Sewing Machine Oil Alternatives

Have you ever been in a bind when you run out of oil for your sewing machine? Everyone knows the importance of keeping up with the maintenance of oiling the sewing machine due to the high-speed metal parts running against each other.

If you run out, there are sewing machine oil alternatives you can use that you may already have around the house until you can get to the store and buy some more. We will discuss these alternatives and some advice on what not to use if you are in this situation.

Substitutions for Sewing Machine Oil

When you run out of oil for your sewing machine, check around the house for these types of oil. It can save you time and an unexpected trip to the store. It can also save you a breakdown and keep your sewing machine from overheating. These are the top five oils we recommend:

Sewing Machine Oil Alternatives
  • Clipper Oil
  • Tri-Flow Oil
  • White Mineral Oil
  • Marvel Mystery Oil
  • Clock Oil

Clipper Oil

Hair clippers are a great comparison to the metal to metal speed of a sewing machine. The blades run ultra-fast and must be oiled to keep the components running smoothly. Clipper oil is a low-viscosity oil designed to lubricate electric razors and hair trimmers. It also helps keep the blades sharp and last longer.

Sewing machine oil and clipper oil are interchangeable, and both can be used for either item for lubrication. The texture and ingredients are almost the same to keep from wearing down the metal components.

Tri-Flow Oil

This oil is designed from petroleum and Teflon products. Teflon is the key source which makes Tri-Flow Oil an excellent substitute for sewing machine oil. The only downside is the high price, so that it may work great as a substitute, but it can become costly if you use your sewing machine often.

It is mainly used for chains on bicycles, but the idea of lubrication of metal to metal is perfect for keeping the sewing machine from overheating. The higher the heat friction, the better Tri-Flow oil works. At higher temperatures, the oil works better because it is heat resistant.

White Mineral Oil

Due to a lighter consistency, white mineral oil is a perfect sewing machine oil alternative. It is made transparent and known for being the best liquid petroleum. You can find this oil at any store, but you may even have some in your home because it is an all-purpose oil.

White mineral oil is cheap and is known as a byproduct in the petroleum distilling process. It can get you out of a bind, and you can use it longer without the fear of wasting money.

Marvel Mystery Oil

The funny thing about this oil is that it has never had a name, which is a mystery. It is considered an antique in the all-purpose section of oil. For over 80 years, Marvel mystery oil has been around.

When Marvel Mystery Oil was created, it was made to prevent corrosion in the Carburetors. It is still used for that purpose and many more. Since it is not thick, it is recommended as a substitute for sewing machine oil because it works perfectly on all the small mechanical parts.

Clock Oil

Among all the oils mentioned, clock oil is the most common in the household and is the number one choice for substituting sewing machine oil. There is only one difference between the two oils. If you drop clock oil on a table, it will stay in one spot, whereas sewing machine oil will run off the area.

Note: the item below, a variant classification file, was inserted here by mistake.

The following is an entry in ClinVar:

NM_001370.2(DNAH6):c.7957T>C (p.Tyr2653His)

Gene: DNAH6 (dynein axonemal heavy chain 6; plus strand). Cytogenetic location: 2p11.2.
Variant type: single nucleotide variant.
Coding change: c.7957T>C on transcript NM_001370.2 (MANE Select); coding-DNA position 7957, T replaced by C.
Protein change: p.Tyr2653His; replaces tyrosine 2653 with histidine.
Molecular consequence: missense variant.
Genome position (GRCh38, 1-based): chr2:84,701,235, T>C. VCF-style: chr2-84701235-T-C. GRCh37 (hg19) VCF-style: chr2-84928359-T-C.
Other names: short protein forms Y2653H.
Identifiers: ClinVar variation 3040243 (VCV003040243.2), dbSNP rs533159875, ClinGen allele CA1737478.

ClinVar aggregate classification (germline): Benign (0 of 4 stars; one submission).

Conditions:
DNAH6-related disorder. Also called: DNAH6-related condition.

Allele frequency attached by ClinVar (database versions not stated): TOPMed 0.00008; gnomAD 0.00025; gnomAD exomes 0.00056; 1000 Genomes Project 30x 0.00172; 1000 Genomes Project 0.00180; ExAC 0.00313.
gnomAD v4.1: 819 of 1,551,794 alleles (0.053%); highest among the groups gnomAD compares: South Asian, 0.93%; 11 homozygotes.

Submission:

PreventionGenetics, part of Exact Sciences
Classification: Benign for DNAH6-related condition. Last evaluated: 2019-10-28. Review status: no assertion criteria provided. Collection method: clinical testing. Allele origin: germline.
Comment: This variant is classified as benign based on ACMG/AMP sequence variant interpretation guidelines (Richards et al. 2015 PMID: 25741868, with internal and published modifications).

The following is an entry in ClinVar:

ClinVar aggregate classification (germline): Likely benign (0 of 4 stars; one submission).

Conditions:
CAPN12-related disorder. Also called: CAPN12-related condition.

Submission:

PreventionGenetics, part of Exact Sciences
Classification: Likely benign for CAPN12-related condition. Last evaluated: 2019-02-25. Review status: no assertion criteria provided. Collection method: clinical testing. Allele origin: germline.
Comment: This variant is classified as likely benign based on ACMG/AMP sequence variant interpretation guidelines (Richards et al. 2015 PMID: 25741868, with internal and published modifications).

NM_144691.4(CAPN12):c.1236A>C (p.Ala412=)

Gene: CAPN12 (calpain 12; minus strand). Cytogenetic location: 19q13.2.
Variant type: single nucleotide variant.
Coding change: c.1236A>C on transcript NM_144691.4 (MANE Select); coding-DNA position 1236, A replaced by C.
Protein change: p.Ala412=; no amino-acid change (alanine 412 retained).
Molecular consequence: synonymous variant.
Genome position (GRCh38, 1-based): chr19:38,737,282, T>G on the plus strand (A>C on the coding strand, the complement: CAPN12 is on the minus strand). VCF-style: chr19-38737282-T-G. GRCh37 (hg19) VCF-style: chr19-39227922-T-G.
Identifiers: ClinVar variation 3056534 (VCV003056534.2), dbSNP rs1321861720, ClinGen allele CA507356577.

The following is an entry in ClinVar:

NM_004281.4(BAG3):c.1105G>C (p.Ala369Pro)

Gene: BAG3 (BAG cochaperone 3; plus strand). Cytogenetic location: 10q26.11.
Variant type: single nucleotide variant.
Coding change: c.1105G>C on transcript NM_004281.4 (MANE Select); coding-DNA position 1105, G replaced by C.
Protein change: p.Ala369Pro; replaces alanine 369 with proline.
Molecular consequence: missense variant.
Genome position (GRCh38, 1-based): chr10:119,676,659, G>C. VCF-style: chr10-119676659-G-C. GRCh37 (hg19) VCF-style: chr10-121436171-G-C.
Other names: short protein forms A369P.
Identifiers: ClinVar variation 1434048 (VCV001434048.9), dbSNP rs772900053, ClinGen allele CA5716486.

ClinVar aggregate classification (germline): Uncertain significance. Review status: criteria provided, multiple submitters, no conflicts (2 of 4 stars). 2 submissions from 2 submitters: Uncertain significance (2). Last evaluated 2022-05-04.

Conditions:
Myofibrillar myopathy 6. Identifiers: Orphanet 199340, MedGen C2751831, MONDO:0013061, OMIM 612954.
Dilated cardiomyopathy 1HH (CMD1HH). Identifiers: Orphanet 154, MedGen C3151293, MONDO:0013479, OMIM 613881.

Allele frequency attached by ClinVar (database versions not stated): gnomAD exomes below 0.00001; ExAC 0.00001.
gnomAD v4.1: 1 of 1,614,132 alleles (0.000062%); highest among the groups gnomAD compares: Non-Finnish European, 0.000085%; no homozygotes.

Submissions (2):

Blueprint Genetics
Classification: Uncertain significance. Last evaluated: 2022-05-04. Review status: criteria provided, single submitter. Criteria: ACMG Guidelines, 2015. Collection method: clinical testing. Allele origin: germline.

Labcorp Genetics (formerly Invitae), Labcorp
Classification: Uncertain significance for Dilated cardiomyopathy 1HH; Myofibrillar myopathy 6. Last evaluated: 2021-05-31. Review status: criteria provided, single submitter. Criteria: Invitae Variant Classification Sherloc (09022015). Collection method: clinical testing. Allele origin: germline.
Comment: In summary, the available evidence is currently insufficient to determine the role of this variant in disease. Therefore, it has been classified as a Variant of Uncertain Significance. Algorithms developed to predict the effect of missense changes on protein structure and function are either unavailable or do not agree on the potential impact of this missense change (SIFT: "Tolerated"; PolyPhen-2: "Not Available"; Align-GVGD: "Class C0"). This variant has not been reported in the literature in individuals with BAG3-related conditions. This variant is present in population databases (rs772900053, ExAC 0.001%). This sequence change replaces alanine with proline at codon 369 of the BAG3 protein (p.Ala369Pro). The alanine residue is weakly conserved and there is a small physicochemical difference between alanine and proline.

We recommend not using too much clock oil in a sewing machine. Too much is not good in this situation because it can cause extensive damage. However, both are interchangeable and are used either-or.

Oils Not to be Used In Your Sewing Machine

Not every type of oil is all-purpose. Some can cause fires, while others are not thick enough to lubricate the fast-moving components. These are the ones we strongly discourage and beg our readers not to use under any circumstances.

  • Automotive Oil
  • Cooking Oil
  • Grease
  • Paraffin
  • Cooking spray
  • Butter
  • Three-in-One Oil
  • Lard
  • WD-40
  • Kerosene
  • Gasoline

The Parts Of a Sewing Machine That Need Oil and How Often

There are many parts the manual may suggest when oiling a sewing machine. Three primary parts demand it the most.

  1. The Cylinder
  2. Bobbin Area
  3. The Shuttle Hook

We recommend oiling according to the frequency of use. For example, if you use your sewing machine every day, then you can oil the machine every week to be on the safe side. If you use the sewing machine every 15 days, then oil it every month.

How about if you only use it five or fewer times within a month? Then you sew five times in a month or less, and then you can go up to four months.

Critical Moments for Adding Sewing Machine Oil

It is easy to forget maintenance at times. Your sewing machine will tell you when you went too far without adding oil. You will begin to notice these events happening:

  • Poorly aligned seam
  • Burnt Smell
  • Abnormal noises
  • Overheating to mechanical components
  • Slower sowing speed.

Steps on How To Oil a Sewing Machine

Here are some tips on oiling your sewing machine if you have a new one or an older model without the manual.

Step 1: Turn off the sewing machine and unplug it.

Step 2: Remove all parts that are in the way of oiling the machine.

Step 3: Use a brush to clean the machine and its components.

Step 4: Once the machine is clean and all lent is removed, start oiling the moving components by adding a few drops to each part at the friction areas. Check the Owner’s Manual to find all the locations to oil.

Step 5: Wipe off any excess oil that drips into unwanted areas. There should be no slippery areas when using a sewing machine oil alternatives. Serious injuries can occur.

About The Author

Scroll to Top